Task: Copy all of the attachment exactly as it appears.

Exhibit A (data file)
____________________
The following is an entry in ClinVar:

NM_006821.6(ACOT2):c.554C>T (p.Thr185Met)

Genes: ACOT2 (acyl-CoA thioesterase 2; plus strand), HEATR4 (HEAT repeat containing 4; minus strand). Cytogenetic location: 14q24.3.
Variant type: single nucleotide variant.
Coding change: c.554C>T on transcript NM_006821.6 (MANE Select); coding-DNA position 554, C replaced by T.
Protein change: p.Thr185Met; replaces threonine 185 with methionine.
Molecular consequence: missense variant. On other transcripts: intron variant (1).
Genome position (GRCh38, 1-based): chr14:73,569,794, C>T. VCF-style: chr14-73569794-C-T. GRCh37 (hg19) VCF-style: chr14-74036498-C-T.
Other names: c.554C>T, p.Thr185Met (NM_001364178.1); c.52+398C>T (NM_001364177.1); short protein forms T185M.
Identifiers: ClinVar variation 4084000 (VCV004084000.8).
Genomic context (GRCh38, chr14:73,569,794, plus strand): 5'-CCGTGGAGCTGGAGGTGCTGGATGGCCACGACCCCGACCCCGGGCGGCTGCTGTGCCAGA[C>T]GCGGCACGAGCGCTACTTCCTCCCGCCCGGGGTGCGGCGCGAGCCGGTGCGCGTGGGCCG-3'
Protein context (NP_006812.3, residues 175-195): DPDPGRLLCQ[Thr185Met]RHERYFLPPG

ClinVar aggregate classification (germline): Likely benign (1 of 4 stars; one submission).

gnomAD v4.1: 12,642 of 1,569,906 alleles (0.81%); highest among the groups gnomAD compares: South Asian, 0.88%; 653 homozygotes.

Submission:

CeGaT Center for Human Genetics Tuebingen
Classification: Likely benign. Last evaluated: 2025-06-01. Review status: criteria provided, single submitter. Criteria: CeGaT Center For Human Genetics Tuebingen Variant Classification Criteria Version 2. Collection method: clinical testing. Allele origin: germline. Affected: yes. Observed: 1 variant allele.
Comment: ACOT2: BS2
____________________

The following is an entry in ClinVar:

NM_006821.6(ACOT2):c.554C>T (p.Thr185Met)

Genes: ACOT2 (acyl-CoA thioesterase 2; plus strand), HEATR4 (HEAT repeat containing 4; minus strand). Cytogenetic location: 14q24.3.
Variant type: single nucleotide variant.
Coding change: c.554C>T on transcript NM_006821.6 (MANE Select); coding-DNA position 554, C replaced by T.
Protein change: p.Thr185Met; replaces threonine 185 with methionine.
Molecular consequence: missense variant. On other transcripts: intron variant (1).
Genome position (GRCh38, 1-based): chr14:73,569,794, C>T. VCF-style: chr14-73569794-C-T. GRCh37 (hg19) VCF-style: chr14-74036498-C-T.
Other names: c.554C>T, p.Thr185Met (NM_001364178.1); c.52+398C>T (NM_001364177.1); short protein forms T185M.
Identifiers: ClinVar variation 4084000 (VCV004084000.8).
Genomic context (GRCh38, chr14:73,569,794, plus strand): 5'-CCGTGGAGCTGGAGGTGCTGGATGGCCACGACCCCGACCCCGGGCGGCTGCTGTGCCAGA[C>T]GCGGCACGAGCGCTACTTCCTCCCGCCCGGGGTGCGGCGCGAGCCGGTGCGCGTGGGCCG-3'
Protein context (NP_006812.3, residues 175-195): DPDPGRLLCQ[Thr185Met]RHERYFLPPG

ClinVar aggregate classification (germline): Likely benign (1 of 4 stars; one submission).

gnomAD v4.1: 12,642 of 1,569,906 alleles (0.81%); highest among the groups gnomAD compares: South Asian, 0.88%; 653 homozygotes.

Submission:

CeGaT Center for Human Genetics Tuebingen
Classification: Likely benign. Last evaluated: 2025-06-01. Review status: criteria provided, single submitter. Criteria: CeGaT Center For Human Genetics Tuebingen Variant Classification Criteria Version 2. Collection method: clinical testing. Allele origin: germline. Affected: yes. Observed: 1 variant allele.
Comment: ACOT2: BS2